To Deborah Franklin
ALS: American Philosophical Society
London, Feb. 13, 1768
My dear Child
I received your kind Letter per Capt. Story, 6 of Nov. 19, and a subsequent one per Capt. Falkner7 without date. I have received also the Indian and Buckwheat Meal that they brought from you, with the Apples, Cranberries and Nuts, for all which I thank you. They all prove good, and the Apples were particularly welcome to me and my Friends, as there happens to be scarce any of any kind in England this Year. We are much obliged to the Captains, who are so good as to bring these things for us, without charging any thing for their Trouble.
I am much concern’d for my dear Sister’s Loss of her Daughter.8 It was kind in you to write her a Letter of Condoleance. I have also written to her on the occasion. I am not determind about bringing Sally9 over with me, but am oblig’d to you for the kind manner in which you speak of it, and possibly I may conclude to do it.
I am sorry you had so much Trouble with that Nelson.1 By what is now said of her here, she did not deserve the Notice you took of her, or that any Credit should be given to her Stories. I am afraid she has made Mischief in my Family by her Falshoods. I think your Advice good not to help any one to Servants; I shall never be concern’d in such Business again. I never was lucky in it.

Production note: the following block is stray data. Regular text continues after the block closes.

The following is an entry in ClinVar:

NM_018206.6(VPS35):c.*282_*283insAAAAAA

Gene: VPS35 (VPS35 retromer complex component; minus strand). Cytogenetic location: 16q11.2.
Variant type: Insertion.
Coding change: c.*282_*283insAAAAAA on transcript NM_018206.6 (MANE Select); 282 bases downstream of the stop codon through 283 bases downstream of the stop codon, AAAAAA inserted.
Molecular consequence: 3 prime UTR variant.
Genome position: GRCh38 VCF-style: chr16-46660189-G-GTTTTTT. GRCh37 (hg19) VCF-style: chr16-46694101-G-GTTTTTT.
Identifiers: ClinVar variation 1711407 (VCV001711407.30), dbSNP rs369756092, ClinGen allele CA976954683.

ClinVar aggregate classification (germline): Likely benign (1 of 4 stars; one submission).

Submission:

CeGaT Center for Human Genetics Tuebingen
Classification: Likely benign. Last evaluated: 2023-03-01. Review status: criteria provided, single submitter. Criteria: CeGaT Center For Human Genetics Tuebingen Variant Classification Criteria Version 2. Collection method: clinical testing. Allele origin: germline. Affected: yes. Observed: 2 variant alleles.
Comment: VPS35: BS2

My love to all our Relations and Friends, and to Mr. and Mrs. Duffeld, and to Mrs. Redman. I am much pleas’d with her Daughter’s Writing, particularly for its Correctness.2
I am now, and have been all this Winter, in very good Health, Thanks to God. I only once felt a little Admonition as if a Fit of the Gout would have attack’d me, but it did not. Whether sick or well, I am ever, my dear Debby Your affectionate Husband
Mrs. Stevenson presents her Respects and Sally Franklin her Duty.
Capts. Falkener, Sparks and Story all sail next Week, by whom I shall write to my Friends, in general, and to Sally. My Love to her.
I forgot to tell you, that a certain very great Lady, the best Woman in England, 3 was graciously pleas’d to accept some of your Nuts, and to say they were excellent. This to your self only.
6. Enoch Story was a rolling stone. He had been a founder of the Pa. Mercury, had fallen on bad times, and had been assisted by James & Drinker to command of the Unity, a new ship and, presumably, a new career for him; in 1775 he returned to printing under Galloway’s auspices. See above, III, 153; XIV, 308 n; and Pa. Gaz., Oct. 22, 1767.
7. An old friend. See above, XII, 100 n; XIV, 224. The letters from DF to which BF is responding have not been found.
8. Mary (Polly) Mecom (C.17.11) had died on Nantucket; see above, XIV, 279–80, 294.
9. Sarah Franklin, Thomas’s daughter (A.184.108.40.206.1.1); see above, XIV, 225.
1. An Englishwoman in domestic service; see above, XIII, 30, 34; XIV, 283.
2. For Edward Duffield, the watchmaker, see above, VII, 211 n; and for Mary Sober Redman, wife of Dr. John Redman, V, 356 n. The Redmans’ daughter, Sarah, later married; she became the mother of John Redman Coxe, the noted physician and pharmacist.
3. See the preceding document.